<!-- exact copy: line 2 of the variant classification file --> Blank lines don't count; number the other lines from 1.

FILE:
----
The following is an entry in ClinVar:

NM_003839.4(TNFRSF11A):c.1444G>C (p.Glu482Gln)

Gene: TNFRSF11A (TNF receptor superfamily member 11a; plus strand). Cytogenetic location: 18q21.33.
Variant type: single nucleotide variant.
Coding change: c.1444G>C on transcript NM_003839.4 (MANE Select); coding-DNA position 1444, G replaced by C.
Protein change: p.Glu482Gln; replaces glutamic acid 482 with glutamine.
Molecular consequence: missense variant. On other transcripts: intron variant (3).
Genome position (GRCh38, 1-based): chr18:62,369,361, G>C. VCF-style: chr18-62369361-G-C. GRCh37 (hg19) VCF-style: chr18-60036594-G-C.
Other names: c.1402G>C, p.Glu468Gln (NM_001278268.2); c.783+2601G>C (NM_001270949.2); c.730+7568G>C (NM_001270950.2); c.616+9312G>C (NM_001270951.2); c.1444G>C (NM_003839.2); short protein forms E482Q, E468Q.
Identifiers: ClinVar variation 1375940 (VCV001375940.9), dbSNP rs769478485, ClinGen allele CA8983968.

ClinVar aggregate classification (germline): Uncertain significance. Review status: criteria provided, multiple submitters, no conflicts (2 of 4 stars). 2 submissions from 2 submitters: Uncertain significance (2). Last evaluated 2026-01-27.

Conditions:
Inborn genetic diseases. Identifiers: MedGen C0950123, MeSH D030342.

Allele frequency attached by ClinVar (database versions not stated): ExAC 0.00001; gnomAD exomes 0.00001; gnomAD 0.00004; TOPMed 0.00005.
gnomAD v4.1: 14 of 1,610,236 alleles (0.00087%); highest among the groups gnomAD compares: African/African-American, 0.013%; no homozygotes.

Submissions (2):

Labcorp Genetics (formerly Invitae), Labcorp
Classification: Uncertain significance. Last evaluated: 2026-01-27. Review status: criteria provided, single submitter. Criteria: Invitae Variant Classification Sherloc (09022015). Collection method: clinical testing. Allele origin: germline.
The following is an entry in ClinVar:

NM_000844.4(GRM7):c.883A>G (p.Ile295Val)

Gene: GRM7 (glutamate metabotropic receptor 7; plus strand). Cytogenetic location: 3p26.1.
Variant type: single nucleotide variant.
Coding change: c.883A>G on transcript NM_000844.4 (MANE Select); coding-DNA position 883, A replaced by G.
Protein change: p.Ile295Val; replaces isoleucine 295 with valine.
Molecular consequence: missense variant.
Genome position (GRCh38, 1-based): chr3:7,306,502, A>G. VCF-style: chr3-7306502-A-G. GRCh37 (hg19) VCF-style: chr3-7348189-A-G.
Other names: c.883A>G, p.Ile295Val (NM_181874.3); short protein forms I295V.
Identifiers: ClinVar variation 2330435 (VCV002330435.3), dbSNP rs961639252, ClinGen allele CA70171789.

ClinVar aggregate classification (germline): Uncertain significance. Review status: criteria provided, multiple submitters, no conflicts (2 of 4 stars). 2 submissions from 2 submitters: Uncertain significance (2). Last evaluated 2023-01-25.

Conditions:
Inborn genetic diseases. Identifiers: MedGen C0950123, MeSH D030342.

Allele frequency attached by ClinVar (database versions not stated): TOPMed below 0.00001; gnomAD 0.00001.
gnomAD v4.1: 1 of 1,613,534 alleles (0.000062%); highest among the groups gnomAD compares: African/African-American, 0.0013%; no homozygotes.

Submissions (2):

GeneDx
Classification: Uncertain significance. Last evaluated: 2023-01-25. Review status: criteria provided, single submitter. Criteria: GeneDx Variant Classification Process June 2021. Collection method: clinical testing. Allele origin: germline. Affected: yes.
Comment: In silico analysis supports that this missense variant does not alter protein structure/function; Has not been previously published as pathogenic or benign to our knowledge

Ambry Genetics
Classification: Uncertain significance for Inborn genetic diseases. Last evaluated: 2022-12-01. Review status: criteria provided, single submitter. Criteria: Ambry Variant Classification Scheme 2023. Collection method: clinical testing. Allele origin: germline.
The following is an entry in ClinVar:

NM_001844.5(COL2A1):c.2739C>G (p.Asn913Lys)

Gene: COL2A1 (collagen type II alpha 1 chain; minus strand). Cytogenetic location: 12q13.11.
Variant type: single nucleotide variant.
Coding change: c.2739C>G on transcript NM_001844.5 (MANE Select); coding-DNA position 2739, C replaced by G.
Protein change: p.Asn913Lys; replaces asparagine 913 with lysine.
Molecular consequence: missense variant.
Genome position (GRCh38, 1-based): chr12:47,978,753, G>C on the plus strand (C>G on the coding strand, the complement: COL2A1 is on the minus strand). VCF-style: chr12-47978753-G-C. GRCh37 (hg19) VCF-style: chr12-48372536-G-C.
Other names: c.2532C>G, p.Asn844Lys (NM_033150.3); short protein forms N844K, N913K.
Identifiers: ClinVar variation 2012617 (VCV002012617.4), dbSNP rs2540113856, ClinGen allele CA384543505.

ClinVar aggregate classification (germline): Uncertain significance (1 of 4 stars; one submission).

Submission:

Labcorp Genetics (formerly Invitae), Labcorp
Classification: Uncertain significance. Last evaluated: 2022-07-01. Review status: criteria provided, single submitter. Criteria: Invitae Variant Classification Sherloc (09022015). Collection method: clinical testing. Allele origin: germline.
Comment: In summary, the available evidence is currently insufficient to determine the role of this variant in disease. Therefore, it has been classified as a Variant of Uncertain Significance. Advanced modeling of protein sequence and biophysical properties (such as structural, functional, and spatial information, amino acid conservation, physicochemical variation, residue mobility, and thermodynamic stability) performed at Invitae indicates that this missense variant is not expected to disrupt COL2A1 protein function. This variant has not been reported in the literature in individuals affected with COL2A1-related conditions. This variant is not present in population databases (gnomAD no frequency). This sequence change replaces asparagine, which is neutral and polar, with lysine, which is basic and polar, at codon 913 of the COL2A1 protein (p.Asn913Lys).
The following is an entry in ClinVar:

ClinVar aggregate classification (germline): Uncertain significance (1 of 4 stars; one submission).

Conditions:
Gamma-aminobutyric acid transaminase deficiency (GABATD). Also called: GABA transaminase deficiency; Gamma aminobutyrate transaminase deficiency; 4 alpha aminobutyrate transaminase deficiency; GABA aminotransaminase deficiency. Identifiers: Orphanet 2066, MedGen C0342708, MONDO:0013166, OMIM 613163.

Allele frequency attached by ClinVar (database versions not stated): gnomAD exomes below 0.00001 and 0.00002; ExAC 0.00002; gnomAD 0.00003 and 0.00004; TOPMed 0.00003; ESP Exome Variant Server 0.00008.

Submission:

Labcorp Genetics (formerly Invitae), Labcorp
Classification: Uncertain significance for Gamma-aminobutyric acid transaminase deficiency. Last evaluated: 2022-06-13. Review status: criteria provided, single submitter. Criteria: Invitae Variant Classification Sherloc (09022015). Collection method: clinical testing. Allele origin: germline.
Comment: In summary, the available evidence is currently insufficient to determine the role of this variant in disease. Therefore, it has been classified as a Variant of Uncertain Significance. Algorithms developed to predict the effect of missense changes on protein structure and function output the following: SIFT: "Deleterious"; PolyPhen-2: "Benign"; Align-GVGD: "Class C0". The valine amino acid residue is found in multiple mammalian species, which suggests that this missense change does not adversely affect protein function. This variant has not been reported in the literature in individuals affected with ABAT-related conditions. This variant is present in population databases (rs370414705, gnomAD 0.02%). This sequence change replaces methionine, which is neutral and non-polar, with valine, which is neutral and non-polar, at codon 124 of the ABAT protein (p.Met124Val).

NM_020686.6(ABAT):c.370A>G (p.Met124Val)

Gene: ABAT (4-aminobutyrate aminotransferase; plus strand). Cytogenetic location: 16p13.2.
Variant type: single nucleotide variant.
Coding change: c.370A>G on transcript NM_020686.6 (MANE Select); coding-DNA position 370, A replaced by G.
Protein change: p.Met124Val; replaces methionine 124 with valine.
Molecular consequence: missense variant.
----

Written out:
NM_003839.4(TNFRSF11A):c.1444G>C (p.Glu482Gln)